Parent Guide

What is an apprenticeship?

An apprenticeship is a real job with training which would allow your daughter or son to earn while they learn, all whilst gaining a nationally recognised qualification. Apprenticeships take between one and five years to complete and cover 1,500 job roles in a wide range of industries, from engineering to accountancy, public relations to veterinary nursing. Apprenticeships are now available up to degree level and beyond.

What are the benefits?

As a parent, you want your child to get the best possible start in their career. There are many options available to young people after they leave school, and in this guide we outline information and benefits about apprenticeships as a key route into a successful career. They include:

  • Earning a salary
  • Training in the skills employers want
  • Excellent progression opportunities, whether looking to study further or climb the ranks within the workplace
  • Increased future earning potential – apprentices enjoy marked salary increases when they complete their training, and those completing a higher apprenticeship could see increased earnings of an estimated £150,000 over their lifetime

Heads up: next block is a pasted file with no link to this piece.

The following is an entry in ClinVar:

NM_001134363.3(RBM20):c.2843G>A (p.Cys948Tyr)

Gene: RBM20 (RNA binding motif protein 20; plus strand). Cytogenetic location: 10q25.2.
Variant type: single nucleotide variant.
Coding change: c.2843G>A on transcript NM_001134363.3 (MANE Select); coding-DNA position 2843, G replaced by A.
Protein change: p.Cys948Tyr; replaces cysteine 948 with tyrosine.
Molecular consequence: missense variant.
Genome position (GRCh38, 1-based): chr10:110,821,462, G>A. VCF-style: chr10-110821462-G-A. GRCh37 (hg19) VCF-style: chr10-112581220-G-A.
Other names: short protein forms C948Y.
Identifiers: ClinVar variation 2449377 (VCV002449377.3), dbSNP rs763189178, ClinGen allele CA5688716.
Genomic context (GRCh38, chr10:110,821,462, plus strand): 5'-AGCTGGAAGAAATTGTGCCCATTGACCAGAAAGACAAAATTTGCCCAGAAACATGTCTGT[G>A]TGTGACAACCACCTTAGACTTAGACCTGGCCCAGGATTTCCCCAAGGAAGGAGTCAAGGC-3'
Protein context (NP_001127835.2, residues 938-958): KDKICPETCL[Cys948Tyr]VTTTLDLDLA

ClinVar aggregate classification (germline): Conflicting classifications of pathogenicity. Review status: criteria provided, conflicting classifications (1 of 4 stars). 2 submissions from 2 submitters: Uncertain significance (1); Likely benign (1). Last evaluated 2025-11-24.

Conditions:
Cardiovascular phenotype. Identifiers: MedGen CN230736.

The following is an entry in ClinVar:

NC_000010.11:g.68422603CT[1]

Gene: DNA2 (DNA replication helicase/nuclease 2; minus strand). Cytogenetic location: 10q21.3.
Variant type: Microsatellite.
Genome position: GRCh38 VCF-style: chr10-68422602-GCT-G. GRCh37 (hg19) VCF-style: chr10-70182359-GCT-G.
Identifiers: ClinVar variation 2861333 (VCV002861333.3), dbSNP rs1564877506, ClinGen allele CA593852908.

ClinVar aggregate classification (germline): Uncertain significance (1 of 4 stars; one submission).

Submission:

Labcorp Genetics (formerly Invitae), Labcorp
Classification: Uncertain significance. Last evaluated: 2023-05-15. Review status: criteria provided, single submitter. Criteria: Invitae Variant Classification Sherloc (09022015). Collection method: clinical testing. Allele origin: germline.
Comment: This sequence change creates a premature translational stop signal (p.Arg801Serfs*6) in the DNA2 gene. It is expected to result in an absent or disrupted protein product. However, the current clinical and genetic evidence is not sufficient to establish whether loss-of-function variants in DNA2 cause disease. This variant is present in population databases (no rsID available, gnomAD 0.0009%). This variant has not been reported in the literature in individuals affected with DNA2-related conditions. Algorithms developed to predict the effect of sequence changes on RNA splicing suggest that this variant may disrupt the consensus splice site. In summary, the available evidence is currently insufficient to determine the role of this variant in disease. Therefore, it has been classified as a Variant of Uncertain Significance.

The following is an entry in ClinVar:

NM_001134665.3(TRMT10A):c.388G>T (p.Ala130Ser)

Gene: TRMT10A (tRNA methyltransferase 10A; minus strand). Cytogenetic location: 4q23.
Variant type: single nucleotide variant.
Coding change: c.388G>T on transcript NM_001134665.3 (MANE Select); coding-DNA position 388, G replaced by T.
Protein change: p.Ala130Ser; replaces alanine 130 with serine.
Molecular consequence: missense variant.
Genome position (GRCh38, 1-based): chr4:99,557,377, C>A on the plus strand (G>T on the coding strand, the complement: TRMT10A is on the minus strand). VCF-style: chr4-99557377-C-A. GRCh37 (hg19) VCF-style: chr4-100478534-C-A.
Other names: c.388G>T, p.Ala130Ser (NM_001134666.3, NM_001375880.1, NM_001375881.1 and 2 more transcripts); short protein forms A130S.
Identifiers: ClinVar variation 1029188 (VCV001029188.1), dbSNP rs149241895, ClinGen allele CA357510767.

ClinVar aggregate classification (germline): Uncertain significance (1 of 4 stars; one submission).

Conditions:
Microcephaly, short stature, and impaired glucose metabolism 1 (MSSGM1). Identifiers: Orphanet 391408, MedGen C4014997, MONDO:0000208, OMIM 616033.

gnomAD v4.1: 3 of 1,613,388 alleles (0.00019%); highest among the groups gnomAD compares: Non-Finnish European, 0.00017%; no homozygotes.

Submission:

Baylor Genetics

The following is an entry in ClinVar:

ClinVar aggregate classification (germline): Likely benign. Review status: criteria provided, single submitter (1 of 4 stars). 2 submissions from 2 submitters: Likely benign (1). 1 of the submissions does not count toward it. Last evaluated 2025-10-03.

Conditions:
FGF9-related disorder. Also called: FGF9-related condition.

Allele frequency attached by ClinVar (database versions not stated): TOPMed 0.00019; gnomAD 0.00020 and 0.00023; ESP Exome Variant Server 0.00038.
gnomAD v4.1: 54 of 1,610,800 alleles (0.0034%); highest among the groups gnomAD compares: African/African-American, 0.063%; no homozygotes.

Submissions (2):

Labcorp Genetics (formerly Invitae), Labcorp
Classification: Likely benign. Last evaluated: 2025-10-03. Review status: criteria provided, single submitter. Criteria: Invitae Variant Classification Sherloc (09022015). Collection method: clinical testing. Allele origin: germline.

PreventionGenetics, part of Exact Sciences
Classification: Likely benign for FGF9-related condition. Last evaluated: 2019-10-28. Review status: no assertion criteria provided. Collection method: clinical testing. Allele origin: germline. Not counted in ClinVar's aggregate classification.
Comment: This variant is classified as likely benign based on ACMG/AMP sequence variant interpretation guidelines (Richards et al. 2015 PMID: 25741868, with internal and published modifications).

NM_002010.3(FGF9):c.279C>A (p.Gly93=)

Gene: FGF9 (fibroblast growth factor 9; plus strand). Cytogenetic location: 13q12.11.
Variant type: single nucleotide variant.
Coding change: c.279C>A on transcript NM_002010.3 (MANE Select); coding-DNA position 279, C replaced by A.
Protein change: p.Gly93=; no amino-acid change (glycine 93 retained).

• Learning at a pace suited to the individual with the support of a mentor
  • Paid holiday

Entry requirements

Apprenticeships are available to anyone over the age of 16, living in England. There are different entry requirements depending on the sector and job.

Apprenticeship levels

There are various levels of apprenticeship your son or daughter could apply for depending on their current skills and qualifications:

  • Intermediate apprenticeship (level 2)
  • Advanced apprenticeship (level 3)
  • Higher and degree apprenticeships (level 4 or above).

The core components for intermediate and advanced apprenticeships are: – A nationally recognised vocational qualification; – Functional skills (e.g. literacy, numeracy and ICT); – A technical certificate such as a BTEC or City & Guilds (relevant to the specific Apprenticeship); – Other professional qualifications or requirements as specified by the particular job. The core components for higher and degree apprenticeships are as above but exclude the functional skills element.


The minimum wage for apprentices is £3.50 per hour, but many employers pay more than this. This is dependant on the sector, region and apprenticeship level e.g. some higher apprenticeships can pay as much as £300 – £500 per week.

School leaving age

The government has increased the age to which all young people in England must continue in education or training. If your child was born on or after 1 September 1997 they must stay in some form of education or training until at least their 18th birthday. This does not necessarily mean staying in school; young people have a choice about how they continue in education or training post-16, which could be through: – Full-time study in a school, college or with a training provider. – Full-time work or volunteering combined with part-time education or training. – An apprenticeship or traineeship.